Animate-inanimate distinction distinction is one of the more strongly recurring parameters in languages. The distinction has varying levels of importance and morphological encodedness in languages, from purely semantic as in English (the tell-tale is whether we assign gender) to more complex grammatical structures. Inuit languages even have a fourth person required when there is action between an animate third person agent and an inanimate agent ("He moved the boat"). In many languages, inanimate nouns cannot be the agents of actions against passive patients (you cannot say "The rock hit him", you must use another construction analogous to "He was hit by the rock").
Again we should take advantage of differences in neurology between humans, including those associated with pathology as well as those which we see in the normal range of development. Piaget noted that from the beginning of language production until about age 6, children indiscriminately assign animacy to inanimate objects: the sun shines because it's "happy", the toilet "wants" to suck them in. If we're honest, adults resort to this kind of thinking as a coping strategy when the cognition gets tough; medical students frequently hear during lectures that sodium "wants" to flow into a neuron .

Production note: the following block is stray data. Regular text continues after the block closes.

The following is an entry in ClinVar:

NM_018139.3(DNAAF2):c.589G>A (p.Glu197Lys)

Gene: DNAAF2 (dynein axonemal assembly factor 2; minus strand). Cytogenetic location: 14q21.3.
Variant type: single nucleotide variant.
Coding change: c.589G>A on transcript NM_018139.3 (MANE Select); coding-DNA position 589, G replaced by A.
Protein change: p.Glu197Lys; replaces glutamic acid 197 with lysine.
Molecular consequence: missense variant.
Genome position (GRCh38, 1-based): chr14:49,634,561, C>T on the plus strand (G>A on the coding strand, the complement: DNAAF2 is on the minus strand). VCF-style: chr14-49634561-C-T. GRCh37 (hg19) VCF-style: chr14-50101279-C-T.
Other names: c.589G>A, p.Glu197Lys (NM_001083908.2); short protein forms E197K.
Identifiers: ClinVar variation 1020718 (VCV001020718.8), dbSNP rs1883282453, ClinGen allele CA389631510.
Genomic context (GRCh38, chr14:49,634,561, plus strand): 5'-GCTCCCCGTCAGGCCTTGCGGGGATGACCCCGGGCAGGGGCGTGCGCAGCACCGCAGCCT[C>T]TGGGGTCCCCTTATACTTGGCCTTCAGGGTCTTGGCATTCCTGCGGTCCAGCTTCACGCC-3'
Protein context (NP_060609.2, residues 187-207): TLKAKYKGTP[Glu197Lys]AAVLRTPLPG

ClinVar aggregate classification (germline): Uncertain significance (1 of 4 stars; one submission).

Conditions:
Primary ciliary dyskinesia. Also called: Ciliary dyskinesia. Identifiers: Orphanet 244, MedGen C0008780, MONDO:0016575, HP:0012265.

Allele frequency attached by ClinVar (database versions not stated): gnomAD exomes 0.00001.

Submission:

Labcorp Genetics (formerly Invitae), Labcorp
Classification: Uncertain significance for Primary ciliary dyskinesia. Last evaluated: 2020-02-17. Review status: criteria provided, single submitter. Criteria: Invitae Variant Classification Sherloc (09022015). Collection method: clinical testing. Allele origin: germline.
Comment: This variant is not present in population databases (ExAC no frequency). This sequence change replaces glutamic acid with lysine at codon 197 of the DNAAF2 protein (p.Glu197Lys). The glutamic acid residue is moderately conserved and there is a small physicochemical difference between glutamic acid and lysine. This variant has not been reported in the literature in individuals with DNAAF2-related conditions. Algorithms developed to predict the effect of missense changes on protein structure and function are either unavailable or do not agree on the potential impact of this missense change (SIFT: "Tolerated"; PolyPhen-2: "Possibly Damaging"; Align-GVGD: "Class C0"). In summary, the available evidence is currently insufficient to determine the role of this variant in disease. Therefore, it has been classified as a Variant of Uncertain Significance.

But sodium's desires are a consciously used linguistic conceit, and we would expect that a neurochemistry lecture in Inuit would unmysteriously use animate rules for sodium until switching back after the didactic task is finished. Inuit kids talking about toilets sucking them in, and everything else, are unable to slice the world into these distinctions at all. The animate-inanimate mistakes made by children speaking these of languages at this age may therefore be instructive in investigations of human cognition and the physical correlates of the animate-inanimate distinction.
Nurturing the Brain – Part 11, Magnesium
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